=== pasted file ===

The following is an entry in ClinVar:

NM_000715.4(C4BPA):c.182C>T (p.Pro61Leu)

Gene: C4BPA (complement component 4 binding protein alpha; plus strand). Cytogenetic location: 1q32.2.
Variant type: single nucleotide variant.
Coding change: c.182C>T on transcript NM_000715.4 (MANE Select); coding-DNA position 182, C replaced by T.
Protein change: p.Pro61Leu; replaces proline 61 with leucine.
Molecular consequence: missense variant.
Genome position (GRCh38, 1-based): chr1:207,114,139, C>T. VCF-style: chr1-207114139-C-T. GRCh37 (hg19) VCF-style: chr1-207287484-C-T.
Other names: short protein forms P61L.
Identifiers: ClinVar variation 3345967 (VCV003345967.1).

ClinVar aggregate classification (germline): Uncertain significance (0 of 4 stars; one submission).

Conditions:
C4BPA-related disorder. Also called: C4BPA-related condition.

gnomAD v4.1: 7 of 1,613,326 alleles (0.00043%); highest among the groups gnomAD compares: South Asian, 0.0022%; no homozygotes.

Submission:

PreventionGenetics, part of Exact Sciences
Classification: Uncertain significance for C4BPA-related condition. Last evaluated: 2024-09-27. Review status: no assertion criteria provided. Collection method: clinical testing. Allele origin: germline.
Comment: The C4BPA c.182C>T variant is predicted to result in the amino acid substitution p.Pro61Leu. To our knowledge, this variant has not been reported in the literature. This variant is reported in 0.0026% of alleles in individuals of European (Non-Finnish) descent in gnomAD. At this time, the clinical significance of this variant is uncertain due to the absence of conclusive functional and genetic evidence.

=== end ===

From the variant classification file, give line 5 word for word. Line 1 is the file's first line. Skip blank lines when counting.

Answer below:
Coding change: c.182C>T on transcript NM_000715.4 (MANE Select); coding-DNA position 182, C replaced by T.